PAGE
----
LINGUIST List 2.604

Tue 01 Oct 1991

Misc: Yiddish, Kreplach and Washing

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Directory

  1. Sheldon Harrison, Yiddish -ax
  2. Ellen Prince, Re: 2.583 Semantics and Chinese Kreplach
  3. Robert D Hoberman, Kreplach
  4. Jim Scobbie, Re: 2.566 Washing
  5. mark l louden, Re: 2.566 Washing

Message 1: Yiddish -ax

Date: Tue, 1 Oct 91 18:51:41 WST
From: Sheldon Harrison <harrisoncs.uwa.oz.au>
Subject: Yiddish -ax
I'd always thought it was a Slavic plural, in one of the more high frequency
oblique cases, I can't recall which one[s].
shelly harrison
univerisity of western australia
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Message 2: Re: 2.583 Semantics and Chinese Kreplach

Date: Sun, 29 Sep 91 10:20:35 -0400
From: Ellen Prince <ellencentral.cis.upenn.edu>
Subject: Re: 2.583 Semantics and Chinese Kreplach
>----------------------------------------------------------------------
>Date: Fri, 27 Sep 91 14:26:35 EDT
>From: Geoffrey Russom <EL403015brownvm.brown.edu>
>Subject: Re: 2.570 Queries
>
>Local Canadian French influence on culinary terms is also evident: even
>Italian-Americans call chicken cacciatore "chicken chaser (<chasseur)".
>It would be "chicken catcher" if you went directly from Italian.
i think a more cooperative rendition of the italian would be 'hunter's
chicken'.
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Message 3: Kreplach

Date: Sun, 29 Sep 1991 16:04 EDT
From: Robert D Hoberman <RHOBERMANccmail.sunysb.edu>
Subject: Kreplach
 State University of New York at Stony Brook
 Stony Brook, NY 11794-3355
 Robert Hoberman
 Comparative Studies Dept.
 516 632-7462, -7460
 29-Sep-1991 03:32pm EDT
TO: Remote Addressee ( _linguisttamvm1.tamu.edu)
	Somewhere I heard it suggested that the Yiddish diminutive plural
/-lax/ or /-lex/ was from a concatenation of two separate diminutive suffixes,
an *l one as in modern standard German -lein and a *k>x one as in MSG -chen.
They do occur concatenated, though not as a plural, in some dialectal German,
as my wife's parents' Jewish Hessisch, where the diminutive of /na:s/ 'nose' is
/ne:zel$e/ (/z/ is voiceless but lax, /$/ is like English SH, German SCH -- in
this dialect Fisch /fi$/ and Ich /i$/ rhyme perfectly). (The plural of
/ne:zel$e/ is, of course, /ne:zel$en/.) Etymologically doubled diminutives
like this are mentioned by Max Weinreich in his History of the Yiddish
Language, p. 522, but unfortunately he doesn't discuss the Yiddish diminutive
plural.
	By the way, Max Weinreich is OBVIOUSLY the source of "a language is a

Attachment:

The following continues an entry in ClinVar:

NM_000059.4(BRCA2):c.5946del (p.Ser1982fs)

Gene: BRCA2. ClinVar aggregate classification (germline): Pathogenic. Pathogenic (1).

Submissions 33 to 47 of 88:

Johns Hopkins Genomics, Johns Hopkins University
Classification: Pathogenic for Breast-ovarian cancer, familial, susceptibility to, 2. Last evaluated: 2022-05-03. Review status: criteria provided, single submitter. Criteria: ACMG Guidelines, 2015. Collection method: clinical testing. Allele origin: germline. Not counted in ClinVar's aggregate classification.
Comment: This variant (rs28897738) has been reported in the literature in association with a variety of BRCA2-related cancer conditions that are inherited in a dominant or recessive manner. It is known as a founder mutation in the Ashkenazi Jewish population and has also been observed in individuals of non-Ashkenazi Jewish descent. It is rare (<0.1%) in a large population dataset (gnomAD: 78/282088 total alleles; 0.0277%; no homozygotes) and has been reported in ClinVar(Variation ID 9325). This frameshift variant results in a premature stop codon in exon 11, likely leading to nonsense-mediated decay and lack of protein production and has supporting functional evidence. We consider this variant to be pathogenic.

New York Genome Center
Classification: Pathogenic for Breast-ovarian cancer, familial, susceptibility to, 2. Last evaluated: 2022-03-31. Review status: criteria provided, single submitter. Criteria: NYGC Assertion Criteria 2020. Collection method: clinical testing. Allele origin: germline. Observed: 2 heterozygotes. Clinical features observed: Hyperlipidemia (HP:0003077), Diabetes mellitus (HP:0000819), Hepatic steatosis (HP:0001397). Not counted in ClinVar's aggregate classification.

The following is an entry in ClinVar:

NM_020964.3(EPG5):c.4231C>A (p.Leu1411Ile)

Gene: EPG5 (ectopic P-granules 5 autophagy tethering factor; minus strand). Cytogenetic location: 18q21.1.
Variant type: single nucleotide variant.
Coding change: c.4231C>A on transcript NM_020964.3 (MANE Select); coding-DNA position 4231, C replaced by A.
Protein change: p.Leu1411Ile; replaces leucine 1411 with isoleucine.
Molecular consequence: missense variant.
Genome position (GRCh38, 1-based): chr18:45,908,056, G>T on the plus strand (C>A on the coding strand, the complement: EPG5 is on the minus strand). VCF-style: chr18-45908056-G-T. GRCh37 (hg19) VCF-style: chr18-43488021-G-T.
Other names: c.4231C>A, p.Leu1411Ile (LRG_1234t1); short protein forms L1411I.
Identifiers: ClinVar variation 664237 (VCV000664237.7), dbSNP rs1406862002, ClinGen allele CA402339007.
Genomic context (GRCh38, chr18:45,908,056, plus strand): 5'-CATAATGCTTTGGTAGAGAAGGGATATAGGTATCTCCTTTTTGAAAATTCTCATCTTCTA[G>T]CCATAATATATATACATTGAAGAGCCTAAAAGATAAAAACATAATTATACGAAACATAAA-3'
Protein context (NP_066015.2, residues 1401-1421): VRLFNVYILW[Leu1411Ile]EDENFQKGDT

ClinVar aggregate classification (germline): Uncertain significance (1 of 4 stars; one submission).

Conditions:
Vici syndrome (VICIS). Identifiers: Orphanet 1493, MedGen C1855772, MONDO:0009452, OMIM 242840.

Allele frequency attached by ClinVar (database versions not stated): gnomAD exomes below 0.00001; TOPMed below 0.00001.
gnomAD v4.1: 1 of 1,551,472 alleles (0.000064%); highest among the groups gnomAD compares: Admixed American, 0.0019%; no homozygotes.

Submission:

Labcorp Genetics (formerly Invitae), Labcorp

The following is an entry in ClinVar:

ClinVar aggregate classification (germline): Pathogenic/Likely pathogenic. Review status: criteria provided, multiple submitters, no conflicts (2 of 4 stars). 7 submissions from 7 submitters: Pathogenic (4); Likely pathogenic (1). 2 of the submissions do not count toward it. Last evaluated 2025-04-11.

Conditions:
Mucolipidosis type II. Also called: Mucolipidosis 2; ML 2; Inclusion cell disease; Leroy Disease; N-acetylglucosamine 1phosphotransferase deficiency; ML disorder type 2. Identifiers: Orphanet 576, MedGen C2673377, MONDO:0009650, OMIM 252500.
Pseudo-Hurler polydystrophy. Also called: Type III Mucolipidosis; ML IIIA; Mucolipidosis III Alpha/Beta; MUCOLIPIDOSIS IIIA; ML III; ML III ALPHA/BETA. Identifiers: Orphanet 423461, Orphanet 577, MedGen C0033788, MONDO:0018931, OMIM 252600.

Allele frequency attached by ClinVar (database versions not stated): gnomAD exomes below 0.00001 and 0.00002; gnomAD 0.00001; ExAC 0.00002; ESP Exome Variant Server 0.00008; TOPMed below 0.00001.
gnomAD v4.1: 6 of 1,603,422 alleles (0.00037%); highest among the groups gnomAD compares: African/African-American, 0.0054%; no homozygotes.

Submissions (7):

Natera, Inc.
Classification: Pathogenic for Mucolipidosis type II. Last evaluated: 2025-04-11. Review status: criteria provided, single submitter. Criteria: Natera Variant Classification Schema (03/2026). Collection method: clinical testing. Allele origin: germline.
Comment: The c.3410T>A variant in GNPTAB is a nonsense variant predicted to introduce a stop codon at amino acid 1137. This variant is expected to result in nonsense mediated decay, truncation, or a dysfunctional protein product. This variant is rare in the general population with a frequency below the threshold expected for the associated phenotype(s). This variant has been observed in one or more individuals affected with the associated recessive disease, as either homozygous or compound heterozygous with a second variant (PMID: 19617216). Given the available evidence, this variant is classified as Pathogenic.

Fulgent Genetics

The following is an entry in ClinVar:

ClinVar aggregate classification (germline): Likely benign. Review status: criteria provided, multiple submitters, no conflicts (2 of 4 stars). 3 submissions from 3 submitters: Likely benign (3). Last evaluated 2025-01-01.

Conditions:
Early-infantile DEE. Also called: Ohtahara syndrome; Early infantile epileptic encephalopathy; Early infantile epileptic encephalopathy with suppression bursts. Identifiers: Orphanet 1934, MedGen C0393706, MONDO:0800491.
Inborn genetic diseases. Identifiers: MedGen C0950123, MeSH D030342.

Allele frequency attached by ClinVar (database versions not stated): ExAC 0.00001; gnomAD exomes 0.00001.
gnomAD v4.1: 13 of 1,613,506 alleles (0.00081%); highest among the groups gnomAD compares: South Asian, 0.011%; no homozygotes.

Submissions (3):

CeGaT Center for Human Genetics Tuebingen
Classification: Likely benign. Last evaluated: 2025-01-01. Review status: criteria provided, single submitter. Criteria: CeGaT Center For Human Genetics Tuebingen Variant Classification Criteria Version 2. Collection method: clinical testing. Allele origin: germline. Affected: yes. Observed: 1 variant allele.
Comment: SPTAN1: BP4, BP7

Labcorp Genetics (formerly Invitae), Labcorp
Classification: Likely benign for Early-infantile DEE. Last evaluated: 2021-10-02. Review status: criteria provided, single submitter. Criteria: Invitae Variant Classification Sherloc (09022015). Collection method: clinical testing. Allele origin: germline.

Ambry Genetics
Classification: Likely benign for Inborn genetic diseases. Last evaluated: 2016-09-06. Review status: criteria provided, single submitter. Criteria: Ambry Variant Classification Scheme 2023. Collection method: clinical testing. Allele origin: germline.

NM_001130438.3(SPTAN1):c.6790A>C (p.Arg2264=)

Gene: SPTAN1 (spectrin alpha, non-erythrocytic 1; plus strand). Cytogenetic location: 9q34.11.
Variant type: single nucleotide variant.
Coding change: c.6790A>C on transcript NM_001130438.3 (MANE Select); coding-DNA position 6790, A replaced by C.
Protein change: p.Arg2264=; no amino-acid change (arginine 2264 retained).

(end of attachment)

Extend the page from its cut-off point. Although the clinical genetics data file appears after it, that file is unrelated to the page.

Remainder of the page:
dialect with an army and a navy", by an elementary principle of historical
linguistics. Here's the proof: If we have in modern English both BROTHERS and
BRETHREN, the latter is obviously original because we know of "the regularizing
trend of analogic change" (Bloomfield 1933:410). Well, the other candidates
proposed for the army-navy criterion, Sapir and Jakobson, are much more widely
known (distributed, not to say productive) than Weinreich; if it was really
Weinreich, we understand how people might have come to think it was either of
the others, but if it was really Sapir or Jakobson, would anyone have forgotten
and called it Weinreich? Q.E.D.
-Bob Hoberman
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Message 4: Re: 2.566 Washing

Date: Sun, 29 Sep 91 13:26:53 PDT
From: Jim Scobbie <scobbieCsli.Stanford.EDU>
Subject: Re: 2.566 Washing
Not to be forgotten is "it's needing washed". This may be
a Highland influence (ie Gaelic originally) on this
Glaswegian.
--
oo
--
James M. Scobbie: Dept of Linguistics, Stanford University, CA 94305-2150
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Message 5: Re: 2.566 Washing

Date: Mon, 30 Sep 91 16:14:28 -0500
From: mark l louden <loudenbongo.cc.utexas.edu>
Subject: Re: 2.566 Washing
In reference to nonstd. constructions of the 'needs washed' type:
It has been stated in the past that such constructions in SE Pennsylvania
are due to substratal Penn German influence. This is highly unlikely, since
there is no such construction in the dialect. This is another instance
of the largely mythical 'Dutchified English', e.g. 'Come the house in',
'Throw my wife out the window a kiss', etc.
There are a few lona translation idioms which have passed into colloquial
usage in PA from the dialect, notably 'what for + N' as in 'What for a book
is that?'
Mark Louden
UT Austin
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